From the October 2010 Conservationist
By Jenna Kerwin and Eileen Stegemann
Deer and Bear Hunting
With opening day in the northern zone just around the corner, New Yorkers anticipate another safe and successful deer hunting season this fall. Hunters took about 223,000 deer in each of the past two years, of which about 102,000 were antlered deer in 2009, and 106,000 in 2008. Hunters should expect the statewide deer take to decline slightly in 2010, consistent with management goals to reduce antlerless harvest a bit in many wildlife management units. View the 2010 deer hunting season forecasts .
The 2009 bear take was the second-highest ever recorded in New York State. Hunters took 1,487 black bears last year, 15% more than the year before. This increase was principally due to a strong surge in bear harvest in the Adirondack bear area. In the southern bear hunting areas, bear takes were also the second highest on record. Bowhunters are especially important in these areas, accounting for move than a third of the bear take in the southeast, and almost 50% of the bear take in the central-western area. Information about deer and bear hunting.
In January, DEC adopted a ten-year management plan for ring-necked pheasants. The plan is the third in a series of pheasant management plans developed with input from sportsmen, and includes goals, objectives, and proposals for both wild and captive-bred pheasants. Some highlights include: longer pheasant hunting seasons, more areas that allow the taking of hen and cock pheasants, increased adult pheasant production, and establishment of a focus area in western New York to concentrate habitat improvement efforts for wild pheasants. View the complete plan.
The Association for Conservation Information recently recognized DEC, awarding the agency second place in the Education and Outreach category for their 2009 National Awards, for the fall 2009 "Alien Invasion" issue of Conservationist for Kids.
Invasive species continue to be in the news, especially as emerald ash borer has now been found in the Catskills and is no longer limited to western New York. The "Alien Invasion" issue of Conservationist for Kids has proven to be an excellent educational tool for DEC staff, youth group leaders and classroom teachers seeking to inform youth and their families about invasive species and what people can do to limit their spread. Conservationist subscribers receive Conservationist for Kids three times a year in the magazine.
Rome Fish Hatchery is being updated. Located approximately 2.5 miles outside Rome, the hatchery has been providing fish to New York State waters for more than 75 years. Brown and brook trout are currently raised here, with more than 1,700,000 fish produced just this year. But the aging facility needed a facelift and so the old hatchery building, built in 1932, is being replaced with a new energy-efficient "green" building. A big addition is a new visitor center that will demonstrate how fish are raised and the role hatcheries play in fishery management. Inside, a new aquarium will show species of fish raised at the hatchery. Archives of records and older equipment may also be displayed. The new facility is expected to be fully operational by the end of this fall. Rome Hatchery is open to the public 365 days a year for self-guided tours. More information on the DEC fish hatcheries.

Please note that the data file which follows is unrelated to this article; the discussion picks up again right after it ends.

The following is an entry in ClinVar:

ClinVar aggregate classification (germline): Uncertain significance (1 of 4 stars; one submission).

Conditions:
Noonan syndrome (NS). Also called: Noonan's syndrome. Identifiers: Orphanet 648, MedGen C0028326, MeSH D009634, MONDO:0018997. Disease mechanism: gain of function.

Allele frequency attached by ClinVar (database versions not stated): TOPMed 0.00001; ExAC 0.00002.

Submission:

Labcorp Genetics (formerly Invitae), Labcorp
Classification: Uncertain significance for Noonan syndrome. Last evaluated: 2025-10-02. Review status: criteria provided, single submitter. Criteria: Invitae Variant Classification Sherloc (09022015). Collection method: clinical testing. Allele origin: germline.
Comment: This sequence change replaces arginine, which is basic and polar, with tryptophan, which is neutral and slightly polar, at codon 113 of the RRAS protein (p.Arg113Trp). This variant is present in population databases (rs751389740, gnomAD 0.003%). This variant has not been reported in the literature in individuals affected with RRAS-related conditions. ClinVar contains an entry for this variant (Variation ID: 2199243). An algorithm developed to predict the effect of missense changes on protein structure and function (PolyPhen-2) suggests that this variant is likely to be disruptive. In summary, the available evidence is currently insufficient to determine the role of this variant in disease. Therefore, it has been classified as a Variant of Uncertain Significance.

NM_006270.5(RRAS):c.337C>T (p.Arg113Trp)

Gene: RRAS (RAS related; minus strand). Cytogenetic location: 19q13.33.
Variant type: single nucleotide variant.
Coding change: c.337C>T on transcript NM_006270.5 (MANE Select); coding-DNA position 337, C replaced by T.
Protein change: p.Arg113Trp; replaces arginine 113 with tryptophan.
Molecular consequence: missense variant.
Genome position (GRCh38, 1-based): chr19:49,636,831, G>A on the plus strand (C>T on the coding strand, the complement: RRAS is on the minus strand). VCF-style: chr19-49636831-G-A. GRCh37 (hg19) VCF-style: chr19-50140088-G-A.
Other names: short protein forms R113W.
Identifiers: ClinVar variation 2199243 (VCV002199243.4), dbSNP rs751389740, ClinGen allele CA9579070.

Recently staff from a number of central New York DEC offices collaborated on a project that saved a lot of money. The Operations Division needed a 1,000-square-foot storage barn for its Kirkwood facility, but couldn't afford to buy lumber. So, staff contacted the Division of Lands and Forests to see if they could use trees from state land. Sherburne Supervising Forester Bob Slavicek had noticed that several trees on the Rogers Environmental Education Center property in Sherburne were diseased, rotten, in danger of falling, or encroaching on electric lines. After looking at the trees with Bob, Center Director Marsha Guzewich readily agreed to their use. Once the trees were removed and milled, the lumber was transported to Kirkwood where a crew will build the barn this fall and winter.
Fifth-grade students across the state are invited to take part in the "Trees are Terrific" Arbor Day Poster Contest. Previously co-sponsored by the National Arbor Day Foundation, DEC is pleased to continue this contest, which is a great opportunity for teachers, students and parents to increase their knowledge about the importance of trees in our lives. Teachers can download the packet from DEC's website to use in the classroom, and students are encouraged to design a theme-based poster and submit it to DEC. The winning artwork is featured on New York's Arbor Day bookmark, distributed to schools and libraries all over the state, and distributed by International Paper to clients worldwide. The deadline for poster submissions for the 2011 Arbor Day poster contest (theme: "Take the challenge